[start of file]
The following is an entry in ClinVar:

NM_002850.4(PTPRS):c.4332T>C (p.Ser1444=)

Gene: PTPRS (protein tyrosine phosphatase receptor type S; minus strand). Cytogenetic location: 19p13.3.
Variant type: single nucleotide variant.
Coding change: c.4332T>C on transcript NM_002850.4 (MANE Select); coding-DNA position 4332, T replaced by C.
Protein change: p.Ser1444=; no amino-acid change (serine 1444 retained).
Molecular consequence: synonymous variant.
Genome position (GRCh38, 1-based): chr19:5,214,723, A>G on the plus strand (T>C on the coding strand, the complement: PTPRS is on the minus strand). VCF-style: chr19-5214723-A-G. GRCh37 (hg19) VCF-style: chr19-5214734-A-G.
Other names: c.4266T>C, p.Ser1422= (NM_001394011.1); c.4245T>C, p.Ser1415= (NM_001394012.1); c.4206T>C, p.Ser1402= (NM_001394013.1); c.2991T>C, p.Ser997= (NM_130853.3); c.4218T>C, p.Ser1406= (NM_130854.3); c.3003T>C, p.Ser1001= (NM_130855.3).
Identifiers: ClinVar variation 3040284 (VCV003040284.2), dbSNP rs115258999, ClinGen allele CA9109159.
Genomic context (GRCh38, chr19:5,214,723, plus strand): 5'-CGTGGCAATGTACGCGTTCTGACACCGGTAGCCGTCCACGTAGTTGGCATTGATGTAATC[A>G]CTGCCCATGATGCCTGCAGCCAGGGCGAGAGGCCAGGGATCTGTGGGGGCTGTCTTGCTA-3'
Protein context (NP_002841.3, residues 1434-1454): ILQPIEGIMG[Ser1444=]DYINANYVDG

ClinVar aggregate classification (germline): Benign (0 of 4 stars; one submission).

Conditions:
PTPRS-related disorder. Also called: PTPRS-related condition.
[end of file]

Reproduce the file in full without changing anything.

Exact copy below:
The following is an entry in ClinVar:

NM_002850.4(PTPRS):c.4332T>C (p.Ser1444=)

Gene: PTPRS (protein tyrosine phosphatase receptor type S; minus strand). Cytogenetic location: 19p13.3.
Variant type: single nucleotide variant.
Coding change: c.4332T>C on transcript NM_002850.4 (MANE Select); coding-DNA position 4332, T replaced by C.
Protein change: p.Ser1444=; no amino-acid change (serine 1444 retained).
Molecular consequence: synonymous variant.
Genome position (GRCh38, 1-based): chr19:5,214,723, A>G on the plus strand (T>C on the coding strand, the complement: PTPRS is on the minus strand). VCF-style: chr19-5214723-A-G. GRCh37 (hg19) VCF-style: chr19-5214734-A-G.
Other names: c.4266T>C, p.Ser1422= (NM_001394011.1); c.4245T>C, p.Ser1415= (NM_001394012.1); c.4206T>C, p.Ser1402= (NM_001394013.1); c.2991T>C, p.Ser997= (NM_130853.3); c.4218T>C, p.Ser1406= (NM_130854.3); c.3003T>C, p.Ser1001= (NM_130855.3).
Identifiers: ClinVar variation 3040284 (VCV003040284.2), dbSNP rs115258999, ClinGen allele CA9109159.
Genomic context (GRCh38, chr19:5,214,723, plus strand): 5'-CGTGGCAATGTACGCGTTCTGACACCGGTAGCCGTCCACGTAGTTGGCATTGATGTAATC[A>G]CTGCCCATGATGCCTGCAGCCAGGGCGAGAGGCCAGGGATCTGTGGGGGCTGTCTTGCTA-3'
Protein context (NP_002841.3, residues 1434-1454): ILQPIEGIMG[Ser1444=]DYINANYVDG

ClinVar aggregate classification (germline): Benign (0 of 4 stars; one submission).

Conditions:
PTPRS-related disorder. Also called: PTPRS-related condition.